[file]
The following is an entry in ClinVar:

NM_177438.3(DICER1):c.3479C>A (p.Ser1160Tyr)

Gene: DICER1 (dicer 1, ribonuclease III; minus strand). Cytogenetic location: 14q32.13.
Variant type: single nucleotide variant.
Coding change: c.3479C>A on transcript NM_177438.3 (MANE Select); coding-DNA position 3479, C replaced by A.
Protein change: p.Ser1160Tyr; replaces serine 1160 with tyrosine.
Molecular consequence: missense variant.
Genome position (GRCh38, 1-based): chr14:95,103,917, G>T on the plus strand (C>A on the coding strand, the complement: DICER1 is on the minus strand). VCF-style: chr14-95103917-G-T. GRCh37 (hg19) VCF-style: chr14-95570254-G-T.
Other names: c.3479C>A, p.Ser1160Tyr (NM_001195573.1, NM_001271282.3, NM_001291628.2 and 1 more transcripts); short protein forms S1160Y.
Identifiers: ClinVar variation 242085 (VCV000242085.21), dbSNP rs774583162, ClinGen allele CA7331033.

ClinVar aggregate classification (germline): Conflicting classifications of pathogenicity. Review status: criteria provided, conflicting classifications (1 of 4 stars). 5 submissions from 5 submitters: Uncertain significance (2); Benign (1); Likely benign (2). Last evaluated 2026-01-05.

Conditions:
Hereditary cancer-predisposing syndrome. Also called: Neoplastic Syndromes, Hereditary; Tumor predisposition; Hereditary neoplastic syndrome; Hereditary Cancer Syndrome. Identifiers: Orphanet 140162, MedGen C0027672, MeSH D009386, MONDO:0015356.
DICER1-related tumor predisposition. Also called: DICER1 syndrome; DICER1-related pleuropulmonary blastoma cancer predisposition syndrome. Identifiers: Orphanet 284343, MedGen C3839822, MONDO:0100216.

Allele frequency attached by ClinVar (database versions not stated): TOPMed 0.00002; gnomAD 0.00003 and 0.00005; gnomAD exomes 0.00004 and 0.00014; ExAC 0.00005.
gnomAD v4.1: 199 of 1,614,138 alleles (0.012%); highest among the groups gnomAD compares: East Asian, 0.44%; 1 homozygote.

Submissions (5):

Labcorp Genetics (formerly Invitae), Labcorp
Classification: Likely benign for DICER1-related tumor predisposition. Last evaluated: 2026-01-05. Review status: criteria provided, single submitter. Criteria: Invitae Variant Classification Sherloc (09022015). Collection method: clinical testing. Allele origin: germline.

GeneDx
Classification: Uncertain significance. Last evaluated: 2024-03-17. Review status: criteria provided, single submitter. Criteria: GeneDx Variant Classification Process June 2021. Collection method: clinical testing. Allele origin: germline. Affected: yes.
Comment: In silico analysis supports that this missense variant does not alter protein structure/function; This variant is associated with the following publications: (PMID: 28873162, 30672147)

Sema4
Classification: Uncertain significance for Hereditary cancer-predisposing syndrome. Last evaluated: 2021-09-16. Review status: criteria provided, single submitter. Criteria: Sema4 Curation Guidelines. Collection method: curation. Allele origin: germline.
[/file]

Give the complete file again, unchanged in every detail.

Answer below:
The following is an entry in ClinVar:

NM_177438.3(DICER1):c.3479C>A (p.Ser1160Tyr)

Gene: DICER1 (dicer 1, ribonuclease III; minus strand). Cytogenetic location: 14q32.13.
Variant type: single nucleotide variant.
Coding change: c.3479C>A on transcript NM_177438.3 (MANE Select); coding-DNA position 3479, C replaced by A.
Protein change: p.Ser1160Tyr; replaces serine 1160 with tyrosine.
Molecular consequence: missense variant.
Genome position (GRCh38, 1-based): chr14:95,103,917, G>T on the plus strand (C>A on the coding strand, the complement: DICER1 is on the minus strand). VCF-style: chr14-95103917-G-T. GRCh37 (hg19) VCF-style: chr14-95570254-G-T.
Other names: c.3479C>A, p.Ser1160Tyr (NM_001195573.1, NM_001271282.3, NM_001291628.2 and 1 more transcripts); short protein forms S1160Y.
Identifiers: ClinVar variation 242085 (VCV000242085.21), dbSNP rs774583162, ClinGen allele CA7331033.

ClinVar aggregate classification (germline): Conflicting classifications of pathogenicity. Review status: criteria provided, conflicting classifications (1 of 4 stars). 5 submissions from 5 submitters: Uncertain significance (2); Benign (1); Likely benign (2). Last evaluated 2026-01-05.

Conditions:
Hereditary cancer-predisposing syndrome. Also called: Neoplastic Syndromes, Hereditary; Tumor predisposition; Hereditary neoplastic syndrome; Hereditary Cancer Syndrome. Identifiers: Orphanet 140162, MedGen C0027672, MeSH D009386, MONDO:0015356.
DICER1-related tumor predisposition. Also called: DICER1 syndrome; DICER1-related pleuropulmonary blastoma cancer predisposition syndrome. Identifiers: Orphanet 284343, MedGen C3839822, MONDO:0100216.

Allele frequency attached by ClinVar (database versions not stated): TOPMed 0.00002; gnomAD 0.00003 and 0.00005; gnomAD exomes 0.00004 and 0.00014; ExAC 0.00005.
gnomAD v4.1: 199 of 1,614,138 alleles (0.012%); highest among the groups gnomAD compares: East Asian, 0.44%; 1 homozygote.

Submissions (5):

Labcorp Genetics (formerly Invitae), Labcorp
Classification: Likely benign for DICER1-related tumor predisposition. Last evaluated: 2026-01-05. Review status: criteria provided, single submitter. Criteria: Invitae Variant Classification Sherloc (09022015). Collection method: clinical testing. Allele origin: germline.

GeneDx
Classification: Uncertain significance. Last evaluated: 2024-03-17. Review status: criteria provided, single submitter. Criteria: GeneDx Variant Classification Process June 2021. Collection method: clinical testing. Allele origin: germline. Affected: yes.
Comment: In silico analysis supports that this missense variant does not alter protein structure/function; This variant is associated with the following publications: (PMID: 28873162, 30672147)

Sema4
Classification: Uncertain significance for Hereditary cancer-predisposing syndrome. Last evaluated: 2021-09-16. Review status: criteria provided, single submitter. Criteria: Sema4 Curation Guidelines. Collection method: curation. Allele origin: germline.